I also wasn’t really sure how the difficulty was supposed to progress throughout the game. Were the levels supposed to be harder? There was one level in each “world” that you could unlock only by getting all the stars in all the other levels for that world, and an entire world that you could unlock only if you got all the stars from all the other worlds, but those levels weren’t any more difficult than the ones before – in fact, some were easier. I think I actually ended up spending the least amount of time on the unlockable world. But then there would be random levels that I found to be more challenging than any others in that world. It seems like the developers intended to make the game more difficult, because they added in the ability to control multiple platforms and more complicated math. At first you start out with addition and subtraction and by the end you also have sin/cos/tan – and enemies – which did admittedly actually increase the difficulty, but it didn’t feel like it was actually getting harder most of the time. I imagine this might be different for a younger player, however; after all, I’m a graduate student who will be taking multivariate statistics this coming fall, so one would hope that basic math and trigonometry would come easy to me. Still, it would have been nice to see levels that were multiple screens or required more than four numbers/operations to complete.
Despite all that, I actually kind of enjoyed this game. It’s not very long – I beat the game in about 45 minutes and cleared it completely in about another 30 – but it’s a nice little time waster, and I did feel motivated to get all the stars from each level. The menu music can get a bit annoying, but the graphics are definitely cute enough to keep you interested, despite not being the most graphically intense game ever. This game seems like it’s geared toward younger audiences (I’m talking pre-teens or even younger here, assuming they’re at an age that understands basic principles of math or can figure out patterns), so if you’re into more mature games, this isn’t for you. But the idea is original enough, and I think that if they actually expanded on this, they could end up making a game that could actually be useful in classrooms. I don’t know that I would still claim that it’s a real-life application of mathematical concepts, but it does seem like something that could get kids more interested in the subject when they start having to draw slopes. Heck, if they went really crazy and included more advanced math, I think I’d get a copy. The game is entertaining, despite its flaws.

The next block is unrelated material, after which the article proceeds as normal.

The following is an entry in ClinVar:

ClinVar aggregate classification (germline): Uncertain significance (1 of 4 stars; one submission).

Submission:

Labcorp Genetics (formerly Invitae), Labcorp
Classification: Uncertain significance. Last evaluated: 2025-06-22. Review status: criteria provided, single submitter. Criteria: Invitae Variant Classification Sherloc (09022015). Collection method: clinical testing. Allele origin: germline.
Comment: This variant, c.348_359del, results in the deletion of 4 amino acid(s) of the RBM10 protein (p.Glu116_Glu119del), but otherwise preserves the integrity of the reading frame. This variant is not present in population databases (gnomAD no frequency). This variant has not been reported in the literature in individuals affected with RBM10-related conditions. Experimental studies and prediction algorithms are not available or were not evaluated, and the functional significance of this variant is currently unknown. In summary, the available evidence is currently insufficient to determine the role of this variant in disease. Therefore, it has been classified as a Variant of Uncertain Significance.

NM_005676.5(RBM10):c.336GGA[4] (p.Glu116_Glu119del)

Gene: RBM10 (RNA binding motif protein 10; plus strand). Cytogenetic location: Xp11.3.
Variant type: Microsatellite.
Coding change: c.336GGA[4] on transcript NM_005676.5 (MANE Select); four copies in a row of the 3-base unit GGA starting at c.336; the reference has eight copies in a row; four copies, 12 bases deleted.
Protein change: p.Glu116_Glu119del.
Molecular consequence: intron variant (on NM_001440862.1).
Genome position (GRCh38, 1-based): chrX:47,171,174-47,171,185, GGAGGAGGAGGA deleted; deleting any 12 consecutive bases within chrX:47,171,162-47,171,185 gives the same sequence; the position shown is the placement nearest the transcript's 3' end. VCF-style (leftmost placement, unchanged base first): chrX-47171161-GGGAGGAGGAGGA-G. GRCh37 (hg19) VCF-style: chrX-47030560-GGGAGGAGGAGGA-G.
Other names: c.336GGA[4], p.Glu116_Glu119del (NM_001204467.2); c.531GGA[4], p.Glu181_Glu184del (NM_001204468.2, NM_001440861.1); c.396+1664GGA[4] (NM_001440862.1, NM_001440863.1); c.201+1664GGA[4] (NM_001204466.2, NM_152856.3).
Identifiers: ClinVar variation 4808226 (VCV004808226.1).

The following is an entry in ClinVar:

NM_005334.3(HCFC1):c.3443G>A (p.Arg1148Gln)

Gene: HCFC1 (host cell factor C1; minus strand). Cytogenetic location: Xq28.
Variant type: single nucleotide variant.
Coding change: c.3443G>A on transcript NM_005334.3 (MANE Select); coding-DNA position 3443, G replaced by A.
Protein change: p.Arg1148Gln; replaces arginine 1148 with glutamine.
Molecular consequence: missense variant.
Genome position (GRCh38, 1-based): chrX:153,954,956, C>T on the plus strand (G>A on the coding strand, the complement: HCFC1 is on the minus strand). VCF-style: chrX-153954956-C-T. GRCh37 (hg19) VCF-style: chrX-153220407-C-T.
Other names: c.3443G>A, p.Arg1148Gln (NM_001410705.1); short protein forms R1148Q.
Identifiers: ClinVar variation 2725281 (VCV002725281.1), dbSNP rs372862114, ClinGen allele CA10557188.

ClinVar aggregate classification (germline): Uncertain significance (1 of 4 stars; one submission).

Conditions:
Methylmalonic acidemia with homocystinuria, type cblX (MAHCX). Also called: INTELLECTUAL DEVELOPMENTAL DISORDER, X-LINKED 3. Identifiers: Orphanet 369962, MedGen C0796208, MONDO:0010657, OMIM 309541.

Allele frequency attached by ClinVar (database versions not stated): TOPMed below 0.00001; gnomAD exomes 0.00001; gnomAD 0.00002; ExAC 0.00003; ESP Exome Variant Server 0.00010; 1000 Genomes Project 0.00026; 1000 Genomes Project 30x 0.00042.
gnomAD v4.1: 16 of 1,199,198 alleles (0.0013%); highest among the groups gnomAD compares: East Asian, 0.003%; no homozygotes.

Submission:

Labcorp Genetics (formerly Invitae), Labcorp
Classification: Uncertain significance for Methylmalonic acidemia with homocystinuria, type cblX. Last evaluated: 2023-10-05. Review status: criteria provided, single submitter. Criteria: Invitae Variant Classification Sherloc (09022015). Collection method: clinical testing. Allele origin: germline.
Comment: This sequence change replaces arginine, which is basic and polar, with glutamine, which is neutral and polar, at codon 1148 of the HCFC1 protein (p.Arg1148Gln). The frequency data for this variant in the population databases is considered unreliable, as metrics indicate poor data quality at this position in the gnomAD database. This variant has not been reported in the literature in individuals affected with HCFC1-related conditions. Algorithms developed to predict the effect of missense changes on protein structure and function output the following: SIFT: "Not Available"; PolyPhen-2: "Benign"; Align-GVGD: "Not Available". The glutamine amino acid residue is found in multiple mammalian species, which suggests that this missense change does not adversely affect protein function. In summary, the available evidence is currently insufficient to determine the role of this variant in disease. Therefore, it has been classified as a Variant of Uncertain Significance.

Graphics: VERY GOOD
Sound: ABOVE AVERAGE
Control and Gameplay: POOR
Balance: ABOVE AVERAGE
Addictiveness: ABOVE AVERAGE
Appeal Factor: AMAZING
Miscellaneous: ABOVE AVERAGE
FINAL SCORE: GOOD GAME
Short Attention Span Summary
The game has a few issues and isn’t quite what it advertises itself to be, but for $2, you really can’t complain. If you like figuring out patterns and have an hour or two to spend on a cute game, go for it. I’d actually recommend the developers put some more time into this and make it into a full-length puzzle game, because it’s something that I think people who like math would enjoy for a longer time than it currently offers, and kids in school might actually want to play once they get to the age that they’re doing slopes and related concepts in school. Then again, I’m all for using video games in an educational setting.